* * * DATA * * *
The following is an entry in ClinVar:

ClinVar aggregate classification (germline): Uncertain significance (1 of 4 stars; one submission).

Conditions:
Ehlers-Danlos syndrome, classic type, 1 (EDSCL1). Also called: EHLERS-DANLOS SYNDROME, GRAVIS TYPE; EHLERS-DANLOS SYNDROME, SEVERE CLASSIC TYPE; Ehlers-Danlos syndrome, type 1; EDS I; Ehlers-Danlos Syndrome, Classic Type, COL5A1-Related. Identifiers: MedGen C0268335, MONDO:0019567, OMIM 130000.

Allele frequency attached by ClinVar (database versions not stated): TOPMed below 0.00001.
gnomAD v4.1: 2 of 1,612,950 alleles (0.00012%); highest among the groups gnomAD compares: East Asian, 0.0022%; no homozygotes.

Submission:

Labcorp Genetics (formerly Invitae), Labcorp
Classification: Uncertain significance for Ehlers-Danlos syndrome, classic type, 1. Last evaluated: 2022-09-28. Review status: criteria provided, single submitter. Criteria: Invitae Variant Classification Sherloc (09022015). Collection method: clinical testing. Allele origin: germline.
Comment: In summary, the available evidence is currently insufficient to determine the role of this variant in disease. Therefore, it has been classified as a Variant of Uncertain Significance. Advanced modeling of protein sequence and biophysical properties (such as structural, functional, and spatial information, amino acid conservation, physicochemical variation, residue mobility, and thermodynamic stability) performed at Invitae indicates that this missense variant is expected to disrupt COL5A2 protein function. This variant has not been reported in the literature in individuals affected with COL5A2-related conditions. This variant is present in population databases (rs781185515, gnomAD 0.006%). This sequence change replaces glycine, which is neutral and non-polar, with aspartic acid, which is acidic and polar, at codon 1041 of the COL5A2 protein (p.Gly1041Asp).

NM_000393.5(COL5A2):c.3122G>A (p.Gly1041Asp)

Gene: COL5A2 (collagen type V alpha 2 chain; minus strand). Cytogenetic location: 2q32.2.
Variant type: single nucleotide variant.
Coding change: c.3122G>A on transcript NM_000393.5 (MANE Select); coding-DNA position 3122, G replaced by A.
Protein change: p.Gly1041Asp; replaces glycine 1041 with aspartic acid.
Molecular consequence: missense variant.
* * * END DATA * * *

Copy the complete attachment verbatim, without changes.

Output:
The following is an entry in ClinVar:

ClinVar aggregate classification (germline): Uncertain significance (1 of 4 stars; one submission).

Conditions:
Ehlers-Danlos syndrome, classic type, 1 (EDSCL1). Also called: EHLERS-DANLOS SYNDROME, GRAVIS TYPE; EHLERS-DANLOS SYNDROME, SEVERE CLASSIC TYPE; Ehlers-Danlos syndrome, type 1; EDS I; Ehlers-Danlos Syndrome, Classic Type, COL5A1-Related. Identifiers: MedGen C0268335, MONDO:0019567, OMIM 130000.

Allele frequency attached by ClinVar (database versions not stated): TOPMed below 0.00001.
gnomAD v4.1: 2 of 1,612,950 alleles (0.00012%); highest among the groups gnomAD compares: East Asian, 0.0022%; no homozygotes.

Submission:

Labcorp Genetics (formerly Invitae), Labcorp
Classification: Uncertain significance for Ehlers-Danlos syndrome, classic type, 1. Last evaluated: 2022-09-28. Review status: criteria provided, single submitter. Criteria: Invitae Variant Classification Sherloc (09022015). Collection method: clinical testing. Allele origin: germline.
Comment: In summary, the available evidence is currently insufficient to determine the role of this variant in disease. Therefore, it has been classified as a Variant of Uncertain Significance. Advanced modeling of protein sequence and biophysical properties (such as structural, functional, and spatial information, amino acid conservation, physicochemical variation, residue mobility, and thermodynamic stability) performed at Invitae indicates that this missense variant is expected to disrupt COL5A2 protein function. This variant has not been reported in the literature in individuals affected with COL5A2-related conditions. This variant is present in population databases (rs781185515, gnomAD 0.006%). This sequence change replaces glycine, which is neutral and non-polar, with aspartic acid, which is acidic and polar, at codon 1041 of the COL5A2 protein (p.Gly1041Asp).

NM_000393.5(COL5A2):c.3122G>A (p.Gly1041Asp)

Gene: COL5A2 (collagen type V alpha 2 chain; minus strand). Cytogenetic location: 2q32.2.
Variant type: single nucleotide variant.
Coding change: c.3122G>A on transcript NM_000393.5 (MANE Select); coding-DNA position 3122, G replaced by A.
Protein change: p.Gly1041Asp; replaces glycine 1041 with aspartic acid.
Molecular consequence: missense variant.